In a 2018 paper, the digital yuan’s developers claimed that currency would offer “a new way for economic control.” Domestically, the digital yuan will be linked with China’s notorious social credit system, meaning a person with a poor score may very well be denied access to their funds. Abroad, although the CCP won’t be able to employ this exact system, the currency may very well be programmable (i.e., come with an expiry date) and will most definitely be monitored. Paul Jossey of The Enterprise Institute warns of the dangers associated with a Beijing-backed currency. In his opinion, it is “a springboard for nothing less than total financial population control,” which will result in a sort of “digital tyranny.” The CCP, according to Jossey, is attempting to establish a “hegemonic financial system that will surveil everyone.” This new wave of financial authoritarianism should concern readers around the world. What, if anything, can be done to counter the Chinese threat?

As the United States is the only country capable of countering the CCP, a digital dollar is a must.

US dollars
U.S. one hundred dollar notes are seen in this picture illustration taken in Seoul on Feb. 7, 2011. (Lee Jae-won/Reuters)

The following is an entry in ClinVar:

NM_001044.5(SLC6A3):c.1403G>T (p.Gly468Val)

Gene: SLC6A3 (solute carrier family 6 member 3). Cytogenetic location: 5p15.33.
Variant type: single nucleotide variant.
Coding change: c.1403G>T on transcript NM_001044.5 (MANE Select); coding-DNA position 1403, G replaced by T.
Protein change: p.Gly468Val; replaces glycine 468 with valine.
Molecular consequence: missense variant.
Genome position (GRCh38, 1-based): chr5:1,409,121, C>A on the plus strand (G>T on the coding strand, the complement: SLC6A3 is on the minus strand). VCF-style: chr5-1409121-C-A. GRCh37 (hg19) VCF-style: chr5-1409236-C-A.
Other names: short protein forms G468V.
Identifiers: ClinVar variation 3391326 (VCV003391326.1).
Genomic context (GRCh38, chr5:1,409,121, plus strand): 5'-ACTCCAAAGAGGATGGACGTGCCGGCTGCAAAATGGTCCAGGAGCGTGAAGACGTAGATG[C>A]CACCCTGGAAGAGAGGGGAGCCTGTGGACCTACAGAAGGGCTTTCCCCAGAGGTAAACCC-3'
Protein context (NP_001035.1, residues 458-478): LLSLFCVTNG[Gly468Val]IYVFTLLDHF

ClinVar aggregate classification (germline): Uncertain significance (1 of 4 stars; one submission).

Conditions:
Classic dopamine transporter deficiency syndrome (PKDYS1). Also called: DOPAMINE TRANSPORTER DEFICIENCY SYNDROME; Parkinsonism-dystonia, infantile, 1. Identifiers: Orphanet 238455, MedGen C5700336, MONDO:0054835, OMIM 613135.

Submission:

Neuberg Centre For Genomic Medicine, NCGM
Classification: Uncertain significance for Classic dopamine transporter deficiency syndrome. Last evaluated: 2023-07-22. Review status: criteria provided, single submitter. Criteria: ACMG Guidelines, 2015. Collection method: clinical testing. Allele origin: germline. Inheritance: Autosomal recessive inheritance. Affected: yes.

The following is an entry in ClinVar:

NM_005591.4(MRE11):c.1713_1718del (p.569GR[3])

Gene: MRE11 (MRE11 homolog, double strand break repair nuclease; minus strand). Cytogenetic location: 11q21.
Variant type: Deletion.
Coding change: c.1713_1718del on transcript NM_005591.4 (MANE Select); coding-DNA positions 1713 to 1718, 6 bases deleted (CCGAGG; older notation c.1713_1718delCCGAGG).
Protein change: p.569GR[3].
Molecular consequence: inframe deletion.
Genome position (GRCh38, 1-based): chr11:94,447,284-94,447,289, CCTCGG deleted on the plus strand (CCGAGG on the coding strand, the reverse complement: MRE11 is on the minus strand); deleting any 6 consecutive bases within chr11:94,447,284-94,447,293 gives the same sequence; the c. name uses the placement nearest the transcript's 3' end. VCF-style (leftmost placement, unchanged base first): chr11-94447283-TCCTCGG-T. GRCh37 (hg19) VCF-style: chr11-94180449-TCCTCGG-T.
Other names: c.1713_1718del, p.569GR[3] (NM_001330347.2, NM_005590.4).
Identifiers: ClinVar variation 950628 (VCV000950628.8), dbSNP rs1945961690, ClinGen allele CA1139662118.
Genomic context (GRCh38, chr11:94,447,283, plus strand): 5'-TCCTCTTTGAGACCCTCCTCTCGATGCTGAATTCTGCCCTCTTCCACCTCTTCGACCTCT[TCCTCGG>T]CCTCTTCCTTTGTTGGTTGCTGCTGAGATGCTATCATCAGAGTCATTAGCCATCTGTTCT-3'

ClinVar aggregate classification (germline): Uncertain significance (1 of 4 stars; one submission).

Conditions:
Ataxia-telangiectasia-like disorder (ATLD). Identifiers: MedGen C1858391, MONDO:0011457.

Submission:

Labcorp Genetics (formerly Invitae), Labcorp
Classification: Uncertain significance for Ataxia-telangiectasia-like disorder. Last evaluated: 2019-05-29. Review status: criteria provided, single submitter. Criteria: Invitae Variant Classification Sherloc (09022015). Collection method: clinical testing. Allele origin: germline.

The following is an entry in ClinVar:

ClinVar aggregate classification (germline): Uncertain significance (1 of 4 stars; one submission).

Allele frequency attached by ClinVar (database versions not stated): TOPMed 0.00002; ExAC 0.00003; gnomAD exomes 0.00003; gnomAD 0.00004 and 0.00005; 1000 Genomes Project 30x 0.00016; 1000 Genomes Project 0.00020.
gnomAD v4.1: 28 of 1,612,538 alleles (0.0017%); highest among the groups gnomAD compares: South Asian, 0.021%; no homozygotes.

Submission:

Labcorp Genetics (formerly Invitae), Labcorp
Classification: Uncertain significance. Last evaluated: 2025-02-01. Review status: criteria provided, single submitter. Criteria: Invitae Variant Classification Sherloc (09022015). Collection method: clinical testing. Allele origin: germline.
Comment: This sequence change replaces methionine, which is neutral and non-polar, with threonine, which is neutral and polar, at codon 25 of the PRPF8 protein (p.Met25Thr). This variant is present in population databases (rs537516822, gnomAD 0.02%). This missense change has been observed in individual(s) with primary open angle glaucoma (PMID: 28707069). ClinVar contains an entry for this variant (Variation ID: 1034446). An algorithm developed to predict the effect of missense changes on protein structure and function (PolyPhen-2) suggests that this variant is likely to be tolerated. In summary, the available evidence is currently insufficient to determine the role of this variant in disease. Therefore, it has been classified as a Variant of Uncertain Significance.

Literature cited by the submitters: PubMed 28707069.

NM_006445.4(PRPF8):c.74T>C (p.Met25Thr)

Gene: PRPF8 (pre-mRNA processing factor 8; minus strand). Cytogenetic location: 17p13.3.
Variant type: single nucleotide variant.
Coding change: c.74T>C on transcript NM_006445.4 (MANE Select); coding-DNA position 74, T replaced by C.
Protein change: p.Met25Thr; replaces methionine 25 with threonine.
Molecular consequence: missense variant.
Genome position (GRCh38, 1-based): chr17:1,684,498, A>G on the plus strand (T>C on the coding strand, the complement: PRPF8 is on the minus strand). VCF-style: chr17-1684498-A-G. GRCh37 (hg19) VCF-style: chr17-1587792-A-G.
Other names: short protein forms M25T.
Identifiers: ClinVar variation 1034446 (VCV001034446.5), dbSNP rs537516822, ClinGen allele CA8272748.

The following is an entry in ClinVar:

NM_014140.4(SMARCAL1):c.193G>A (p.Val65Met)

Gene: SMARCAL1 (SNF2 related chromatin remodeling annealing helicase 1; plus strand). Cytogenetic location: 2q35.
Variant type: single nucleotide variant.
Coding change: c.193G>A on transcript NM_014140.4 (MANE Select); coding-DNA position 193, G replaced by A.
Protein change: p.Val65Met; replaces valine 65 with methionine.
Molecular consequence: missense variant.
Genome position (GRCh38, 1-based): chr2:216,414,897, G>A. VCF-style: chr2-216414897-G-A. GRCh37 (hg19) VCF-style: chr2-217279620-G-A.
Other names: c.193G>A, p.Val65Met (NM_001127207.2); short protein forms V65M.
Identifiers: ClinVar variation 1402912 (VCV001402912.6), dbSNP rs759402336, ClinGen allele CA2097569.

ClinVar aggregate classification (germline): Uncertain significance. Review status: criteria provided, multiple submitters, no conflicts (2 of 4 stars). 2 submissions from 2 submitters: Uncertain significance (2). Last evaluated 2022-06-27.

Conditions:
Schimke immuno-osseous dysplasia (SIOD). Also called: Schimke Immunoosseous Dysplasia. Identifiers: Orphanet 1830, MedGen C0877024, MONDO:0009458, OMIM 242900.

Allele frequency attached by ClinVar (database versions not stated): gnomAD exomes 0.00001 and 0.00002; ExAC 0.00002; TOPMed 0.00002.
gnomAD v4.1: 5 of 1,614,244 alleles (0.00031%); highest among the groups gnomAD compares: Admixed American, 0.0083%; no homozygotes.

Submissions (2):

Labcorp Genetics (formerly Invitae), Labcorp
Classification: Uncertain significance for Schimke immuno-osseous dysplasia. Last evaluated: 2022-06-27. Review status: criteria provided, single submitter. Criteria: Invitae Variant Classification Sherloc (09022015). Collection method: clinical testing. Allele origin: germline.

Last year, Mastercard published a very interesting report. According to the authors, “countries that prioritize digitized payment economies are better placed to mitigate the associated adverse impact of unemployment, financial exclusion, fraud, theft, cost of cash, and corruption.”

Additionally, “each 1% increase in the use of digital payments” produces “an average annual increase of US$104 billion in the consumption of goods and services.” Adopting a digital dollar will help the American economy. More importantly, through the creation of more employment opportunities, a digital dollar can help the American people. To counter China, a stronger America is needed.

The future, whether we like it or not, is very much digital. From self-driving cars to mind-reading technologies, digital passports to programmable money, only a fool would argue otherwise. In this digital revolution, China is leading the way. A world dictated by Chinese leaders will benefit no one but the elites in Beijing. Unless the United States launches a digital dollar in the near future, there is reason to fear that the Fourth Industrial Revolution will have all the hallmarks of a dystopian novel.

John Mac Ghlionn is a researcher and essayist. His work has been published by the likes of the New York Post, Sydney Morning Herald, The American Conservative, National Review, The Public Discourse, and other respectable outlets. He is also a contributor to CoinDesk magazine.

Views expressed in this article are the opinions of the author and do not necessarily reflect the views of The Epoch Times.

John Mac Ghlionn
John Mac Ghlionn
John Mac Ghlionn is a researcher and essayist. His work has been published by the likes of the New York Post, Sydney Morning Herald, Newsweek, National Review, The Spectator US, and other respectable outlets. He is also a contributor to The American Conservative.